There are a lot of reasons to love einkorn, one of the latest ancient grains to hit the shelves in markets. It's a wheat berry like farro and spelt, but it's softer and cooks in less time, especially if you soak it. The flavor is sweet and nutty, the texture chewy but yielding.
The first time I cooked einkorn in my California kitchen, I realized that it's the same grain as the petit epeautre that I had been cooking for years in Provence. There, it has long been a staple, especially in the rugged northeastern part of the region. Soupe d'epeautre is a classic Provencal dish, a sort of pot-au-feu with mutton, einkorn and vegetables.
I'm loving the savory risotto-like dishes I've been making with the whole berries. I soak them for 30 minutes and crack a small portion in a mini food processor to release some of the starch so that my risotto will be creamy, and use the same cooking method that I use for a traditional risotto.
This risotto is fairly simple; it includes shallots, garlic (which is optional) and a generous mix of fresh marjoram, chives and parsley. It has so much depth of flavor that it's rich and satisfying even without the Parmesan stirred in at the end, which makes this a perfect main dish or side for vegans as well as omnivores.
Einkorn Risotto With Fresh Herbs
Time: 40 minutes, plus 30 minutes' soaking
Yield: 4 servings
1 1/4 cups einkorn
6 cups vegetable or chicken broth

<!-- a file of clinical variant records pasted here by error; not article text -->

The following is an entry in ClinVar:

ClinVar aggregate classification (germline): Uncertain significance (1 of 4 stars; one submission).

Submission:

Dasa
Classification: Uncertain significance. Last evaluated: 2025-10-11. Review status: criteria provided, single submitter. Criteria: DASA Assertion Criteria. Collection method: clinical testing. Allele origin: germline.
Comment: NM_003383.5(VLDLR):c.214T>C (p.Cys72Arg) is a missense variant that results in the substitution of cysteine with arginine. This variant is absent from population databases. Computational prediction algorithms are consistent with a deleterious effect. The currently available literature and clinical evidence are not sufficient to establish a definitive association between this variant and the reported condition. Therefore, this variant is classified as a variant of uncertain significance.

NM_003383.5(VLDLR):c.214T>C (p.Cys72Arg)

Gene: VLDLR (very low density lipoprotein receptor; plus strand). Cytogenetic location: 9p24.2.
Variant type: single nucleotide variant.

Salt to taste
2 tablespoons extra-virgin olive oil
2 shallots, minced
2 garlic cloves, minced (optional)
1/2 cup dry white wine, such as pinot grigio or sauvignon blanc
2 tablespoons chopped fresh marjoram
1/4 cup chopped chives
1/4 cup chopped fresh parsley
1/4 cup freshly grated Parmesan, more to taste (optional)
Walnut oil for drizzling, if not using Parmesan
1. Rinse einkorn and place in bowl. Cover with boiling water and let sit for 30 minutes, or cover with room-temperature water and leave overnight. Drain and reserve about 1/2 cup soaking water.
2. Place 1/4 cup soaked einkorn in food processor and pulse about 10 times to crack some of the grains.
3. Pour broth and reserved soaking water into a saucepan and bring to a simmer over medium heat. It should be lightly seasoned, as it will reduce while you slowly cook the einkorn.
4. Heat oil in a wide, heavy saucepan over medium heat. Add shallots and, if using, garlic and cook gently until shallots are just tender, 3 to 5 minutes. Add whole and cracked einkorn and stir over medium heat until grains dry out a bit and begin to crackle, a couple of minutes. Add wine and cook, stirring, until it evaporates.
5. Stir in enough simmering broth to just cover einkorn. The broth should bubble slowly. Cook, stirring often, until it is just about absorbed. Add another ladleful or two of broth and continue to cook in this fashion until einkorn is tender, about 25 minutes. It will still be chewy. Add marjoram, chives and pepper, and more broth if there is none visible in the pan. Taste and adjust salt. Continue to simmer, stirring often, another 5 minutes.
6. Add another ladleful of broth to the pan and remove from heat. Stir in parsley and, if using, Parmesan. Mixture should be creamy. Serve right away in wide soup bowls, and top with walnut oil if desired.
© 2015 New York Times News Service